I need to backup an AWS EBS-volume without downtime.

In details

I have a "Windows Server 2008" instance "EC2" on Amazon AWS with two EBS-volumes as C: and D: system drivers.

On C: driver works the OS, on D: driver works a web service, i need to backup only D:.

The web service is a Delphi SOAP application used for download some files according to request, eg.:


(in this case the web service responds with the foo.zip file, located in D:\dir\files\).

On each request, this application writes some files (session files and log files) in D:\dir\temp\. This is a problem, because take a snapshot of in use volume it's not safe, from AWS docs:

You can take a snapshot of an attached volume that is in use. However, snapshots only capture data that has been written to your Amazon EBS volume at the time the snapshot command is issued. If you can pause any file writes to the volume long enough to take a snapshot, your snapshot should be complete.

My idea is implement in my web service a read only mode, based on the existence of a file in a directory.

procedure onRequest(Sender: TObject; Request: TWebRequest; Response: TWebResponse; var Handled: Boolean);
    FReadOnlyMode := FileExists('D:\dir\flag\read_only_mode.txt');
    // ... other code

On each request the service check if the file exists and if it exists, the server going in the readonly mode and don't write anything (no log file, no session file.).

The backup strategy is based on a nightly in Windows cron task, that execute a batch file, eg. backup.bat:

:: 1. stop all web service writes operation

:: 2. Use sync.exe for flush all data to disk D
sync.exe d

:: 3. Use Amazon CLI for snapshot the volume:
aws ec2 create-snapshot --volume-id vol-XXXXXXXXXX --description "D snapshot."

:: 4. Remove `read_only_mode` flag:
del /F /Q D:\dir\flag\read_only_mode.txt

(more info on Windows Sync and Amazon CLI)

The question is: my EBS snapshots will be consistent?

I'm new on AWS any other suggestions are appreciated!

Sorry for my bad english

1 Answer 1


In theory, for your EBS snapshots to be consistent, you would need to be running no stateful applications at the time the snapshot starts being created. Sadly, Windows itself can be considered stateful which can make a bit of a mess of things, especially if you are using write caching.

There are a couple of interesting but confusing parts to this:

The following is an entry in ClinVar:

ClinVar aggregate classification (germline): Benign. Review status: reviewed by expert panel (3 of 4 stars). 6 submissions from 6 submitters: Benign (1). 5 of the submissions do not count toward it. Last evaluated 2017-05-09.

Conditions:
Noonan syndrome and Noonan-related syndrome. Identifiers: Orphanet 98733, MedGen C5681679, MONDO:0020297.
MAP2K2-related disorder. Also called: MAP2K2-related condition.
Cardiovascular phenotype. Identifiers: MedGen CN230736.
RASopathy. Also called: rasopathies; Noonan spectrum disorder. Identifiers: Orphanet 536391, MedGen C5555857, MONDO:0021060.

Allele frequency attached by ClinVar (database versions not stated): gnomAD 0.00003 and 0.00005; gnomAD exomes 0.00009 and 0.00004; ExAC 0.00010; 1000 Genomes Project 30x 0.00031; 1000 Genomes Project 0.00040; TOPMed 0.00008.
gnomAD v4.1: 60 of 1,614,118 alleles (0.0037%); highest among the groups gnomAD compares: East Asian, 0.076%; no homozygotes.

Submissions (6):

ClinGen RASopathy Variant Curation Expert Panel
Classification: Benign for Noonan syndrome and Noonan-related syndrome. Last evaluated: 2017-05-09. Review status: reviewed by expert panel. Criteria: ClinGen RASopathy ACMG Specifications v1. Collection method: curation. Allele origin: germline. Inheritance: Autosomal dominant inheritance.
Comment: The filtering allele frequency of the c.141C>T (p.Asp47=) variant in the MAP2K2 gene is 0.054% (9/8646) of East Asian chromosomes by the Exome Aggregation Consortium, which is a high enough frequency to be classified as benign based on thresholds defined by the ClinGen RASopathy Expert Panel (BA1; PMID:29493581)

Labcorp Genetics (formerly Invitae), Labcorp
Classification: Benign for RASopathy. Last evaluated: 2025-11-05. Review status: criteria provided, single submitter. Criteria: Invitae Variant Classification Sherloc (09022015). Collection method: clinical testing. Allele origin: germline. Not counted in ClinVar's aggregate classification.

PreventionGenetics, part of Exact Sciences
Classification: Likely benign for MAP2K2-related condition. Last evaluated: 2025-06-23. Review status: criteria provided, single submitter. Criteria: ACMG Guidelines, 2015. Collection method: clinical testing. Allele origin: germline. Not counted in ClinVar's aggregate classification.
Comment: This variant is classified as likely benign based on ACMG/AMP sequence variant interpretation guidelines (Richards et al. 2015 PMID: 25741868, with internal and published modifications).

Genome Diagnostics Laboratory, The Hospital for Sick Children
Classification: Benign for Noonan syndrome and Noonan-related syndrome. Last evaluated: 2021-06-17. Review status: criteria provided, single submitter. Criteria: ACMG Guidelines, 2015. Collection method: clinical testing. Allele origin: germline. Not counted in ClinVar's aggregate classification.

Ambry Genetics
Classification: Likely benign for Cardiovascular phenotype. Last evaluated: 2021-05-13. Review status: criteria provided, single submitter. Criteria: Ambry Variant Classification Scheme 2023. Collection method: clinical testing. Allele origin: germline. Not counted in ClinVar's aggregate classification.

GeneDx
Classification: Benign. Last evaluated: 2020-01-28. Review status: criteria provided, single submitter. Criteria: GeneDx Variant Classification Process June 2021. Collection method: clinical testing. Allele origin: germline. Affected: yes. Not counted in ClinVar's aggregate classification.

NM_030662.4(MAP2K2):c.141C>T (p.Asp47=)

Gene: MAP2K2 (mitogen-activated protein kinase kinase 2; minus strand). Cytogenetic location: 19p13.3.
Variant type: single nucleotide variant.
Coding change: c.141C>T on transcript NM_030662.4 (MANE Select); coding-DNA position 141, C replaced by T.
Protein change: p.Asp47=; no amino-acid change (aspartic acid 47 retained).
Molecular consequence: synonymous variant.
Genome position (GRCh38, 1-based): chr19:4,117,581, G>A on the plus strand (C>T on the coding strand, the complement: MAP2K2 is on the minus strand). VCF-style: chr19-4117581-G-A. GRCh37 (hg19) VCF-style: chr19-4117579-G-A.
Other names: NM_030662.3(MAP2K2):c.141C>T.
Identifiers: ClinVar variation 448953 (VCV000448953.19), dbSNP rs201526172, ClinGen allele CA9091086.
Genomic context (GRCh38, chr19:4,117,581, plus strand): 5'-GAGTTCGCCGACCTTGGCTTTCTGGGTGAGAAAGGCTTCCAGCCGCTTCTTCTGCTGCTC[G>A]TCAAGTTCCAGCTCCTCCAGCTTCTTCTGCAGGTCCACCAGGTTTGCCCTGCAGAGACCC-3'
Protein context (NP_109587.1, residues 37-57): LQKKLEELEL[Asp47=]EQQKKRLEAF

• The 'snapshot' part of the snapshotting process is done immediately, you don't need to disable writes for the entire time a snapshot is pending. A large volume might take hours to complete the snapshot, but this is just the backup or copy portion of the snapshot. As long as Amazon doesn't suffer a power cut during this process the final snapshot will be the data on disk at exactly the time of the snapshot.
  • Snapshots are taken asynchronously. So the command line tool should not block while the snapshot is being created, and it's return has no relevance to the snapshot status.

All things considered however, this generally doesn't cause a major issue. The issue of consistency is generally a small one. The main thing that catches people out is the issue of caching. If you have disk write caching enabled in your OS or application (it's on in windows by default), just because you think you've written a file to disk, doesn't mean the file has finished being written.

The other major issue that catches people out is transactions. If for example if you making a website that allows files to be uploaded your issues would be related to the snapshot taking place part of the way through the process. A common example of this would be a database record existing saying file '1234' was uploaded to 'd:/files/1234', but the file not existing as the file had not finished being copied to that location when the snapshot happened, but the database record being already committed.

One thing that people get confused about is the word consistency in this context, it doesn't refer to the ability to restore the snapshot. You will always be able to create a volume from the snapshot, the issue is if your application will be able to understand what state it was in afterwards.

If you were to example take a EBS snapshot of a windows system drive during a windows update procedure, you will end up with some files updated and some files not. Luckily Windows understands the update process and should notice the update failed and handle that on start up.

If you can write your application to not worry about files partially being written to disk (do you care if a log entry is missing?) you should not need to use a read only mode. One way to approach this with file uploads is to have the upload folder different to the final location (on the same disk). Once the file upload is completed and successful written, move the file to it's resting location. The move should be performed as a file 'rename' rather than byte by byte copy, and happen instantly. If the file never makes it to it's final location, you know the upload failed.

  • wow great answer! last question... is useless run "sync.exe d" for force Windows to flush on disk before running snapshot?
    – ar099968
    Oct 12, 2016 at 12:55
  • 1
    I think that would definitely help. If you are really worried about the data consistency unmounting the drive and remounting it after the snapshot has reached the 'pending' stage is the safest way.
    – KHobbits
    Oct 12, 2016 at 13:50

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